The Yen continues to find itself stuck between a rock and a hard place when it comes to trading, but seems to present itself with the odd opportunity for traders in recent days as it once again finds itself stuck on a slow bullish trend line, despite the bearish down turn. For the most part the Bank of Japan has been looking at monetary policy to help improve the current market, but with the USDJPY still sitting above the 100 mark it seems unlikely they will budge to bolster the currency. Many analysts predict that the BoJ will only act if the USDJPY drops below the 95 mark and threatens the current outlook for an increase in inflation. For many in the Bank of Japan it seems that the outlook for inflation is very optimistic with the market however feeling that's not the case hence the recent fall in the USDJPY since the start of the year.
When looking at the USDJPY it's easy to find the trend that has been the most dominant and that is the strong triangle pattern that has formed in the recent months as the USDJPY has struggled to find any momentum below the 100 mark. Any push upwards has also been met with stiff resistance at 101.387 and the bearish trend line that has been in play now for almost a year. With all this movement so far it's looking more and more likely we will see some large swings from the USDJPY as it the bearish and bullish trend lines in play come together. I would expect to see it sink lower, as traders have a history of baiting the BoJ into taking affirmative action when devaluing the Yen when it slips too much. So that push down to the 95 level may in fact become a reality once we see the convergence of the triangle and the market look to slip lower.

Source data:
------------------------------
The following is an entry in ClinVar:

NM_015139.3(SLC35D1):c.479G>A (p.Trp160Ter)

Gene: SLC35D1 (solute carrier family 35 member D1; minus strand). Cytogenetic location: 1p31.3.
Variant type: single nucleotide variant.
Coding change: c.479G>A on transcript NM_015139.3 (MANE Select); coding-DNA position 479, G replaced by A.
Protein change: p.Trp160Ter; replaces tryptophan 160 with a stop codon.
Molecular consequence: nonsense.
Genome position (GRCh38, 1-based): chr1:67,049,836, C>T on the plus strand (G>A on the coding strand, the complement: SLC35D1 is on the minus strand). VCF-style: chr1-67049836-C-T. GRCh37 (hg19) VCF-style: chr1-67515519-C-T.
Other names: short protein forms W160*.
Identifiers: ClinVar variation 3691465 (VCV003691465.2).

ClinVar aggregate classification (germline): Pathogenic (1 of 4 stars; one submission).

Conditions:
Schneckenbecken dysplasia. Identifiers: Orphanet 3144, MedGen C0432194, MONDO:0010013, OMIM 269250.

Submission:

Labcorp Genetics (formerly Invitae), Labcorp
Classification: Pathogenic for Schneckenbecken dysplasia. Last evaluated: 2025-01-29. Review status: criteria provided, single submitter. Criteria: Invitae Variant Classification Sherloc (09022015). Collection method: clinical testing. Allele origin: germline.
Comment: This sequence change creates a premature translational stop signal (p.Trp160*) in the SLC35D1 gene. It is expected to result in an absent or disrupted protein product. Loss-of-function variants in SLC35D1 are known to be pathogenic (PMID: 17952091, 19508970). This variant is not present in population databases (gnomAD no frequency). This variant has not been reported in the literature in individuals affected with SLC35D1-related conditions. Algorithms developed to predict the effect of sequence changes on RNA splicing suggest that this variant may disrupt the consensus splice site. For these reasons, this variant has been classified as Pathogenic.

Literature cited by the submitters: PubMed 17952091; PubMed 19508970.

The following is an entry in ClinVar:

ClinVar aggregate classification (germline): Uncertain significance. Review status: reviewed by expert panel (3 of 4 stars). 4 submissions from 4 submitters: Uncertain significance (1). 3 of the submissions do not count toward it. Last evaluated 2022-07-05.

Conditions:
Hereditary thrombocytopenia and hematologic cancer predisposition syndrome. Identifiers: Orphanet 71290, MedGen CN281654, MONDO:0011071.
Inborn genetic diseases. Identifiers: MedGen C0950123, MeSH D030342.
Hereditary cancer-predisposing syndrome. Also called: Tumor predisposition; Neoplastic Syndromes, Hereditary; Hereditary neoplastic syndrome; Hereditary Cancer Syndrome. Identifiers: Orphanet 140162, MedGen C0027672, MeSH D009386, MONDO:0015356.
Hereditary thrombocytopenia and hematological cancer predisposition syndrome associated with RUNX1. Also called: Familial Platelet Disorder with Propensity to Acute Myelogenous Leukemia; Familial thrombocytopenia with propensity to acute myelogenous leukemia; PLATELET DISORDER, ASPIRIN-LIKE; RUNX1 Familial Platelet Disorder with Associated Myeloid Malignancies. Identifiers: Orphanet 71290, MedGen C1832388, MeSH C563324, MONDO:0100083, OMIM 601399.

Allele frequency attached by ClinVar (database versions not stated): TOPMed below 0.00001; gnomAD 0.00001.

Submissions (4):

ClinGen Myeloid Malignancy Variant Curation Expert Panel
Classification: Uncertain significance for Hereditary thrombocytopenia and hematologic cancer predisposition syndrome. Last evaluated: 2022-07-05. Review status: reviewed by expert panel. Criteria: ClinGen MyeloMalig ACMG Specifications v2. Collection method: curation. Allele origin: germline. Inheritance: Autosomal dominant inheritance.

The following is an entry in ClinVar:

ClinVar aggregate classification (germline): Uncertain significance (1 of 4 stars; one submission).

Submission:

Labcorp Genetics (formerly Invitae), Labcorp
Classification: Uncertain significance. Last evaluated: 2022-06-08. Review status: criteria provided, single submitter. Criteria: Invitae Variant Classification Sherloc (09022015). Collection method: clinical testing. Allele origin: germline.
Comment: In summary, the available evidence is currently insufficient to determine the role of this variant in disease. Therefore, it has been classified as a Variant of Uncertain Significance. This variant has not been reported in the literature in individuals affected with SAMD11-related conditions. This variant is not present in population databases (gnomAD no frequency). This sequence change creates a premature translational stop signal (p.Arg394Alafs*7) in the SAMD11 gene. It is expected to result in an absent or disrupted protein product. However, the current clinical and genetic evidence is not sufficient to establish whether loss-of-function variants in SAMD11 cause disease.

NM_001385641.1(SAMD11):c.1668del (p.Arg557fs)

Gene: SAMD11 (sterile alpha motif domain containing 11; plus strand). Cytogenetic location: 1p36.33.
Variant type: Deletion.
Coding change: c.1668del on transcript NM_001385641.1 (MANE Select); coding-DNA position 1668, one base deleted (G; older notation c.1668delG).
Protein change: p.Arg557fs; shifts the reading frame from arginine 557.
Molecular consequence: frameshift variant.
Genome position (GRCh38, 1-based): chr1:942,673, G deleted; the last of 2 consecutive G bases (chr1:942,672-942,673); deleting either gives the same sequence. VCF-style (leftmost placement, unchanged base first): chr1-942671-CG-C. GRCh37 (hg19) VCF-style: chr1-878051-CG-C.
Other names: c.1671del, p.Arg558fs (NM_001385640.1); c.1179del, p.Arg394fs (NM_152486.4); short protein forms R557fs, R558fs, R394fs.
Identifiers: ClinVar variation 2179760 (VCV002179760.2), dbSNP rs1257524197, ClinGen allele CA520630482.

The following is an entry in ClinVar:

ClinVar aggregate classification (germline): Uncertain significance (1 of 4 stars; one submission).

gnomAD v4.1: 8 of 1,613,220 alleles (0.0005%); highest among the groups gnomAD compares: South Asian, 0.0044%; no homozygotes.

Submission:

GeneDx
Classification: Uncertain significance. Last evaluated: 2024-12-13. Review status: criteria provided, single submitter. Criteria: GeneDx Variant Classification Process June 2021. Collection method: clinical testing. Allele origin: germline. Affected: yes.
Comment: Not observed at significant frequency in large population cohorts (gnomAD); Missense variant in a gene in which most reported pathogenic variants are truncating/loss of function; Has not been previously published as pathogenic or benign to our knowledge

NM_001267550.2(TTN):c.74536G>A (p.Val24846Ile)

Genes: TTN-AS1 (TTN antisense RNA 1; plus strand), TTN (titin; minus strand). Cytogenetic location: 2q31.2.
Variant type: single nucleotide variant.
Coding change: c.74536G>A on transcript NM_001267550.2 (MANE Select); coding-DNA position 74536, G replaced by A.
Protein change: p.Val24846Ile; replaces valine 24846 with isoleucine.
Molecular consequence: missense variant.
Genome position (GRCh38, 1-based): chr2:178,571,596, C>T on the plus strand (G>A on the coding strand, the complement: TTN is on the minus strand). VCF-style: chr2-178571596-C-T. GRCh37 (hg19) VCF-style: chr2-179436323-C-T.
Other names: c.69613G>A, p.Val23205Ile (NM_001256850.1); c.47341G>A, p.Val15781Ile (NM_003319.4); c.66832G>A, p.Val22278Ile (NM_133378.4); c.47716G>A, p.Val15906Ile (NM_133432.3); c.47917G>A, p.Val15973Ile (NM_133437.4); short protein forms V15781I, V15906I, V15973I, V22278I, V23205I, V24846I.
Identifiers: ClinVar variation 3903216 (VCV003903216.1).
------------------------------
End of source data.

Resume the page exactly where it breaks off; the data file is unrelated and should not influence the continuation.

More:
Oil markets have also been swept up in the headlines as of late, as OPEC continues to try and bring something to the table to stabilize the current oil volatility around the low $40 dollar a barrel mark. It has so far asked for a production freeze in order to stabilise things, however the geopolitical situation is making very little sense, with both Libya and Iran looking unlikely to abide by such a thing. And Russia, Canada and the United States likely to keep on pumping in the near term in order to satisfy their own goals.
Any further dips lower than the current price level are likely to find stiff resistance at 43.00, which has so far been the line in the sand for the bears. Below this level and 41.46 becomes the next leg down to support, and after this we are back into volatility that leads to wild swings in the present market climate. With the USD becoming stronger coupled with OPEC's weakness to control the market it seems all the more likely that the bears may indeed get to take another bite out of oil in the short term.Publication source